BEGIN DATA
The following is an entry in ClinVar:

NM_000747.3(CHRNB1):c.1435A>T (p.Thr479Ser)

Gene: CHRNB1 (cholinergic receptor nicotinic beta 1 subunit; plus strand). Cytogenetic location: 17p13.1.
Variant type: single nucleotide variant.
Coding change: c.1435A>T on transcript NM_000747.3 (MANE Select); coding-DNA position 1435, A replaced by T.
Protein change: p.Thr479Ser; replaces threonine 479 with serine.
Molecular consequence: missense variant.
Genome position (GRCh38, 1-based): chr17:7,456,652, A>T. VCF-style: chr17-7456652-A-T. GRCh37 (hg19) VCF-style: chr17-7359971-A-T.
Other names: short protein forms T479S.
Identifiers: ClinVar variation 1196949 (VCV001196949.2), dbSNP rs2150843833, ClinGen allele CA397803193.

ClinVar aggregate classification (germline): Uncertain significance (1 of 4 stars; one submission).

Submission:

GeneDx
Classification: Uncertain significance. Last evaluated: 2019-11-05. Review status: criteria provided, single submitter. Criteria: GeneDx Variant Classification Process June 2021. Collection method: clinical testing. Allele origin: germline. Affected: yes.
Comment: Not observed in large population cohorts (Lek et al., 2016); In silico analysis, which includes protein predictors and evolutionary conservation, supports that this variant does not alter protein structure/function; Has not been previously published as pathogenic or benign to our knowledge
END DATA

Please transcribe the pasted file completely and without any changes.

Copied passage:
The following is an entry in ClinVar:

NM_000747.3(CHRNB1):c.1435A>T (p.Thr479Ser)

Gene: CHRNB1 (cholinergic receptor nicotinic beta 1 subunit; plus strand). Cytogenetic location: 17p13.1.
Variant type: single nucleotide variant.
Coding change: c.1435A>T on transcript NM_000747.3 (MANE Select); coding-DNA position 1435, A replaced by T.
Protein change: p.Thr479Ser; replaces threonine 479 with serine.
Molecular consequence: missense variant.
Genome position (GRCh38, 1-based): chr17:7,456,652, A>T. VCF-style: chr17-7456652-A-T. GRCh37 (hg19) VCF-style: chr17-7359971-A-T.
Other names: short protein forms T479S.
Identifiers: ClinVar variation 1196949 (VCV001196949.2), dbSNP rs2150843833, ClinGen allele CA397803193.

ClinVar aggregate classification (germline): Uncertain significance (1 of 4 stars; one submission).

Submission:

GeneDx
Classification: Uncertain significance. Last evaluated: 2019-11-05. Review status: criteria provided, single submitter. Criteria: GeneDx Variant Classification Process June 2021. Collection method: clinical testing. Allele origin: germline. Affected: yes.
Comment: Not observed in large population cohorts (Lek et al., 2016); In silico analysis, which includes protein predictors and evolutionary conservation, supports that this variant does not alter protein structure/function; Has not been previously published as pathogenic or benign to our knowledge